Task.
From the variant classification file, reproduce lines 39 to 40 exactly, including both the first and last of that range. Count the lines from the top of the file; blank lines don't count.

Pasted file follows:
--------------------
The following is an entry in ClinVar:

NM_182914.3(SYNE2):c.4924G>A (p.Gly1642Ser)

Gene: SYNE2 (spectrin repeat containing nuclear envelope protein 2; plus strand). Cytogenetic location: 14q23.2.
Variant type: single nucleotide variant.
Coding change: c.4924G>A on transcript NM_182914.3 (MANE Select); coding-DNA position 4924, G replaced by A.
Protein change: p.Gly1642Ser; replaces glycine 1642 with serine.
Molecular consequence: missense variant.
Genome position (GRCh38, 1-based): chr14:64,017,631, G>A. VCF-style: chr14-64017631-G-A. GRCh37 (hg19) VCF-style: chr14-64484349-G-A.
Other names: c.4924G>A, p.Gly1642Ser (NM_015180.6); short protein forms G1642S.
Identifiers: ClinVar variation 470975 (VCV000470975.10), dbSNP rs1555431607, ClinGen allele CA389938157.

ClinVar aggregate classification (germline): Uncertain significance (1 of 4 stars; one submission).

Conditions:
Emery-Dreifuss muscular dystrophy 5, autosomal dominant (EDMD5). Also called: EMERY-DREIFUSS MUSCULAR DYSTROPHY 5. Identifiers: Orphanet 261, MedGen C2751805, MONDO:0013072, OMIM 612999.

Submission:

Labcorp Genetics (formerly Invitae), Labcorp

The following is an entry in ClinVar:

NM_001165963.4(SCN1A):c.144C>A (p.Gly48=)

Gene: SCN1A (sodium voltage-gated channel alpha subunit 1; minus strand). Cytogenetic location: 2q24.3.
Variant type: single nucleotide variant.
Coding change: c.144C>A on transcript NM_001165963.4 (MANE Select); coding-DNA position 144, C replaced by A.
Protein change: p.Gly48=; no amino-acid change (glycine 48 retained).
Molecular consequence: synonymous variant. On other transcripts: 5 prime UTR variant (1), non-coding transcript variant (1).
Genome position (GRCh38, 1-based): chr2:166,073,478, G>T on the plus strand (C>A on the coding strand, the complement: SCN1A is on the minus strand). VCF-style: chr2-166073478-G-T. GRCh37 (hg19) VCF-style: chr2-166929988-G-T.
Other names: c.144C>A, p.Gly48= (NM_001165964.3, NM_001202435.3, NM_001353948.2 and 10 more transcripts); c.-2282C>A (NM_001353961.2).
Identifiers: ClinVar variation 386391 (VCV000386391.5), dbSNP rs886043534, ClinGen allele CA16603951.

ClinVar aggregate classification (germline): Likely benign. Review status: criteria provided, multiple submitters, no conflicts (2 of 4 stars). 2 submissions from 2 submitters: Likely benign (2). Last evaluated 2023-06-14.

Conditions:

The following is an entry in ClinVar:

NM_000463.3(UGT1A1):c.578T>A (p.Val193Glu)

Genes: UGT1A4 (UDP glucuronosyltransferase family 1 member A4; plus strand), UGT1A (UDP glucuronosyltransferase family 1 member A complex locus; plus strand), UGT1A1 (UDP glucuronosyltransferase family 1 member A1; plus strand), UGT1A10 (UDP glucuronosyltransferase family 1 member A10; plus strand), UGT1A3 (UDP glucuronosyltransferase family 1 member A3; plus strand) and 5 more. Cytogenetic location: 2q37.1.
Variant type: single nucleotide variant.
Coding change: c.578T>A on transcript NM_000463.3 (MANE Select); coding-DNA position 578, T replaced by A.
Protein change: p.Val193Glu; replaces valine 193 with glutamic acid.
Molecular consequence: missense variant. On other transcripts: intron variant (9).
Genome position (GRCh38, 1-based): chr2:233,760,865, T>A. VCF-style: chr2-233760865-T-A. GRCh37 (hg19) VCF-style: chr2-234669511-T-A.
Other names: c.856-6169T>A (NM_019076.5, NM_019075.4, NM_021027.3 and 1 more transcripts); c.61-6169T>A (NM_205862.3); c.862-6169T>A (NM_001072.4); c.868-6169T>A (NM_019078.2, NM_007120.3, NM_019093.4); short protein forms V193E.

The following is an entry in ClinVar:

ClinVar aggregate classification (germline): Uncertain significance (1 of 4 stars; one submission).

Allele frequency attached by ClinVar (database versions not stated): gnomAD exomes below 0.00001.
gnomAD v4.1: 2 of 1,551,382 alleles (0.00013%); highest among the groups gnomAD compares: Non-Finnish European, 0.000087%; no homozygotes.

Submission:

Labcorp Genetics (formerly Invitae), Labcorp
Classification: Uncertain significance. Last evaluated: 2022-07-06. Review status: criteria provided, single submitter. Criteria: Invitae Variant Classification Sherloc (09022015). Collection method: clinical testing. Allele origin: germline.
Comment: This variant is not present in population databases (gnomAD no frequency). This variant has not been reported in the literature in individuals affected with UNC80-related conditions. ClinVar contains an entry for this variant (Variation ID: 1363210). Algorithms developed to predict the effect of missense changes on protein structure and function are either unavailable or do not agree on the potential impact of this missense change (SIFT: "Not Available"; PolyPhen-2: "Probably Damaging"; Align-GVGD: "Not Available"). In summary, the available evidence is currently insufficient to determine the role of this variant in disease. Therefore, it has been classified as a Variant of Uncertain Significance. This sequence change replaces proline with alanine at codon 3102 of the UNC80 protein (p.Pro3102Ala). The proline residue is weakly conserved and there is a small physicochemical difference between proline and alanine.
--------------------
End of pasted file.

Allele frequency attached by ClinVar (database versions not stated): gnomAD exomes below 0.00001.
gnomAD v4.1: 2 of 1,551,382 alleles (0.00013%); highest among the groups gnomAD compares: Non-Finnish European, 0.000087%; no homozygotes.